The name of the game in the baronial preserve known as the U.S. Senate is "advise and consent." But since Bill Clinton came to town, the senators have been doing a lot of advising and the President most of the consenting. In pursuing their prerogatives, the 56 Democratic senators have made Clinton look weak--hurting his chances of becoming the first successful Democratic President in a generation.
The Senate has deluged the White House with helpful hints, some of which look more like demands. Armed Services Committee Chairman Sam Nunn (D-Ga.), a tough critic on military issues, is now offering a plan to restructure the U.S. tax system. Appropriations Committee Chairman Robert C. Byrd (D-W. Va.) wants to force the withdrawal of troops from Somalia. Finance Committee Chairman Daniel P. Moynihan (D-N.Y.) called the financing of Clinton's health-care plan a "fantasy." Senator David L. Boren (D-Okla.) forced Clinton to rewrite his budget, then voted against it anyway. And Senator Bill Bradley (D-N.J.) offered advice on building a new economic safety net.
GROVELING. Much of this was inevitable. "The Senate is a collection of very big egos," says political scientist Stephen Hess of the Brookings Institution. "A lot of senators feel they are more qualified to be President than the President." Especially the Democrats. In the Reagan-Bush years, they acted as a shadow government, speaking on economics, foreign policy, and other issues, a role they are loath to surrender. "Nobody said that when we got a Democratic President that Democratic senators would be muzzled," sniffs one majority leadership source. "There are a number of Democrats out there who haven't yet realized [Clinton] is one of ours," adds a senior Senate Democratic staffer.
But Clinton's inept handling of the Senate has made a bad situation worse. Nunn took the President's early move to end discrimination against gays in the military as a personal challenge and forced Clinton to back down. Then, the President showed weakness by trimming proposed increases in grazing fees to win Western support for his budget. Such miscues were compounded by personal slights: Several committee chairmen learned of major Clinton proposals through newspaper leaks rather than White House courtesy calls. "If the President had come in very surefooted, the Senate would have been much more cooperative," contends one Senate staffer. "But things began to fall apart, and everyone began to free-lance."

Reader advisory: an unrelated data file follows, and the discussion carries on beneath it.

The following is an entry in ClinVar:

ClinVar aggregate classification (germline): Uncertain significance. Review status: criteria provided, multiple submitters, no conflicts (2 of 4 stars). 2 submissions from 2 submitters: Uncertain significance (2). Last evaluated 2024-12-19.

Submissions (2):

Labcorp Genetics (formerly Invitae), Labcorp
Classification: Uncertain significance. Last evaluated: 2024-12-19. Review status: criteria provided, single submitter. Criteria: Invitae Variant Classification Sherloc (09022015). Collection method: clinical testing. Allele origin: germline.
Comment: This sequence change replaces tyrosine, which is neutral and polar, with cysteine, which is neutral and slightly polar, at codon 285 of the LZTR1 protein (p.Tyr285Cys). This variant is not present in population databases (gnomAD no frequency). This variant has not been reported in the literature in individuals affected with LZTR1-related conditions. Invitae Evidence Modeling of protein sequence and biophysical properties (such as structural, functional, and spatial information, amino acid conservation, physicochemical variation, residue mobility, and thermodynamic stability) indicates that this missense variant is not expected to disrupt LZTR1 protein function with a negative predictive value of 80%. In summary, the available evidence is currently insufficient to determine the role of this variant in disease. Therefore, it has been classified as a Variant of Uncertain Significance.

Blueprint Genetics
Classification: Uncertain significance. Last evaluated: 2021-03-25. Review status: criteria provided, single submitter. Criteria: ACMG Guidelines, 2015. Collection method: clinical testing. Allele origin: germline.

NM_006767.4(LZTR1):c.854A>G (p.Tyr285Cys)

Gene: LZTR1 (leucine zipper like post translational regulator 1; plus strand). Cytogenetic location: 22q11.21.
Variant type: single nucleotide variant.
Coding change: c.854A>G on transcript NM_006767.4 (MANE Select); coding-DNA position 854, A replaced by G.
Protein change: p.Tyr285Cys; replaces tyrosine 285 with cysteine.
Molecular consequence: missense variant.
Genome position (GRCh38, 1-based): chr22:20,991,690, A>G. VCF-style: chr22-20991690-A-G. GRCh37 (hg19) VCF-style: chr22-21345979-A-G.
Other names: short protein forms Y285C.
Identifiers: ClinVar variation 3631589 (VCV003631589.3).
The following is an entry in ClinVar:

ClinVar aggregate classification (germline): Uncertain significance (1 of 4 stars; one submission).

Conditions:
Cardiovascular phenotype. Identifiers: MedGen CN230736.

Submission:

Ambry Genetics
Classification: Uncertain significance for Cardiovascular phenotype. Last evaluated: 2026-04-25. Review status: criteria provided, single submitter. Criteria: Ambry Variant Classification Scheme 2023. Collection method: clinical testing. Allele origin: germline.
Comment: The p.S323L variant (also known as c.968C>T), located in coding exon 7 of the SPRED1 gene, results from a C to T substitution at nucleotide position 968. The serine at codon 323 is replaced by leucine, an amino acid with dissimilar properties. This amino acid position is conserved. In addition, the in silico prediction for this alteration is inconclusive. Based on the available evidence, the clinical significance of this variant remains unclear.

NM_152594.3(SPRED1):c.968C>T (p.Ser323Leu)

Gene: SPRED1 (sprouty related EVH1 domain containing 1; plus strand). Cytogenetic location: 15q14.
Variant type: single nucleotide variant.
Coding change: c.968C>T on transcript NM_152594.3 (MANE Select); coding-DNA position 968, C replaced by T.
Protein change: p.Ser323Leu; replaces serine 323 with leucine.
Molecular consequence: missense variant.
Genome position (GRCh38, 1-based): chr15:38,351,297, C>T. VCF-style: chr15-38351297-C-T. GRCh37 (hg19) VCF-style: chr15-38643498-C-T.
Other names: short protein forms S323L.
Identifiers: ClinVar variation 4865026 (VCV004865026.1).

FLESH WOUNDS. Many of the senators say they only want to help. Bradley's economic-security proposal combines some traditional Democratic ideas. In an Oct. 7 speech in Washington, Bradley called for universal health insurance, pension protection, and lifetime education and retraining. The goal, he says, was "to push the Administration to be a little clearer about their objectives over the next two or three years. I hope they see me as pushing them toward their better impulses."
So far, Clinton has suffered mainly flesh wounds from Senate rebellions. He has won approval for nearly all of his first-year initiatives. But his luck may not hold. Successful Presidents, from Franklin Roosevelt to Ronald Reagan, have imposed their will by making senators think twice before exercising their independence. "There's no fear factor," says Republican consultant Eddie Mahe of Clinton and the Senate. "Whenever they have any urge to bang him around, they just do it."
So far, Clinton would rather cajole than confront. He's frequently calling senators to chat and is currying favor with coveted White House social invites. But keeping Democratic barons in line will require stronger stuff. If Clinton is to make his agenda prevail over the ego eruptions of Senate Democrats, he must be prepared to crack some heads on Capitol Hill.